THIS half-length, oil on canvas portrait from the Worcester City Museum collection shows Prince Rupert in Knight of the Garter robes.

It is one of 26 historical portraits donated in 1850 by Rev George Downing Bowles.

This group of paintings were the museum’s first coherent group of artworks – like many museums at the time, the popular subject for curators was natural history rather than fine art – and so this collection marked the very beginnings of the Museum’s interest in art and art history.

Nowadays, they are arguably the most significant part of Worcester’s Fine Art collection and are certainly some of the oldest artworks in its care.

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Prince Rupert, or Rupert of the Rhine, was born in Prague on December 17 1619, the younger son of Elizabeth ‘Winter Queen’ of Bohemia and a nephew of King Charles I.

Rupert became a soldier and fought in the Thirty Years War (1618-1648), which proved to be useful military experience when he joined Charles I’s army in 1642 as a royalist cavalry commander during the English Civil War.

Despite his military experience, he was still just 22 years old when he led a thousand men in the Battle of Powick Bridge, Worcester.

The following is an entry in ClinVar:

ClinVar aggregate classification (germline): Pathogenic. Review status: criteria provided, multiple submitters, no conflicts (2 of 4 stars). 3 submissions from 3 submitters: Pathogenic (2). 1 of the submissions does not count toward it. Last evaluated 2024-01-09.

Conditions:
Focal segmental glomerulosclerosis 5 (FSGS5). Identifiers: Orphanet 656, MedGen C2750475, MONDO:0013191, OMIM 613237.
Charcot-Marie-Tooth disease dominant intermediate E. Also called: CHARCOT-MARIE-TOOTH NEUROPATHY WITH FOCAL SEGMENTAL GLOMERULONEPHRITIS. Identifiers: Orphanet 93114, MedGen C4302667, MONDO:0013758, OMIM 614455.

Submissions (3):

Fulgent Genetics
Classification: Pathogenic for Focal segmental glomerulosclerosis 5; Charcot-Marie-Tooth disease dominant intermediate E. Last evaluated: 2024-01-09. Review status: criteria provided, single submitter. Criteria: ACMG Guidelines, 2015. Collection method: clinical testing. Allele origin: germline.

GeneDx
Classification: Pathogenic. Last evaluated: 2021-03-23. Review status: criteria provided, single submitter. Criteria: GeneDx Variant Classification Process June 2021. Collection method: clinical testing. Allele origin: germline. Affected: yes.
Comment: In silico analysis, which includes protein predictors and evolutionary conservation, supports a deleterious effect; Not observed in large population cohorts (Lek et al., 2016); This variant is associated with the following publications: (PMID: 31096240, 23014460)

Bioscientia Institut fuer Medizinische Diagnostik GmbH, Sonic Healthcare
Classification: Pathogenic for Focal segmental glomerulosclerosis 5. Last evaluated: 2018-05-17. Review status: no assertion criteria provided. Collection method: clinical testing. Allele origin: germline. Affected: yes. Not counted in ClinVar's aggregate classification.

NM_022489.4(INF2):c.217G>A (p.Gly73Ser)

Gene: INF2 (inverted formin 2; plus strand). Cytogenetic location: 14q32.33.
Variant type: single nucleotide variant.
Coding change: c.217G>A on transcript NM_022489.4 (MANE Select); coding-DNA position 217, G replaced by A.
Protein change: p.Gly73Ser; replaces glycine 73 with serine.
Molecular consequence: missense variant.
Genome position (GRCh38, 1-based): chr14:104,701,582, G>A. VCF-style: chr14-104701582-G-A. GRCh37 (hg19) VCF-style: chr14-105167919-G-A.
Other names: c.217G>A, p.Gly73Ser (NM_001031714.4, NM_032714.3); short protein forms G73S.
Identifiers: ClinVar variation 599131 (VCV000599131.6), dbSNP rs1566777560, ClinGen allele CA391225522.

The skirmish was a triumph for the royalists and Rupert himself – this was the beginning of his reputation as a great commander with a bold character.

Prince Rupert became commander-in-chief of the royalist land forces in 1644. During the same year, he led the relief of the siege of York but was defeated by the parliamentary army at Marston Moor, losing York and the north of England to the parliamentarians. Another blow came when he took part in the Battle of Naseby in June 1645, at which the royalists were defeated. Rupert held a series of British naval commands following the restoration of the monarchy in 1660, where he showed greater maturity in his military leadership than he had in his twenties. He died in London on the 29th November 1682 and is buried at Westminster Abbey.

Learn more about Prince Rupert in the Civil War Story exhibition at The Commandery – a permanent display which brings the dramatic clash of the royalists and parliamentarian armies to life.

The Commandery reopens to visitors on Tuesday, May 18, 10am-5pm, Tuesday to Saturday and 11am,3pm on Sundays.

The Commandery’s canal-side café, Commandery Coffee, is open serving hot lunches, snacks and drinks with outdoor seating available.

For more information, visit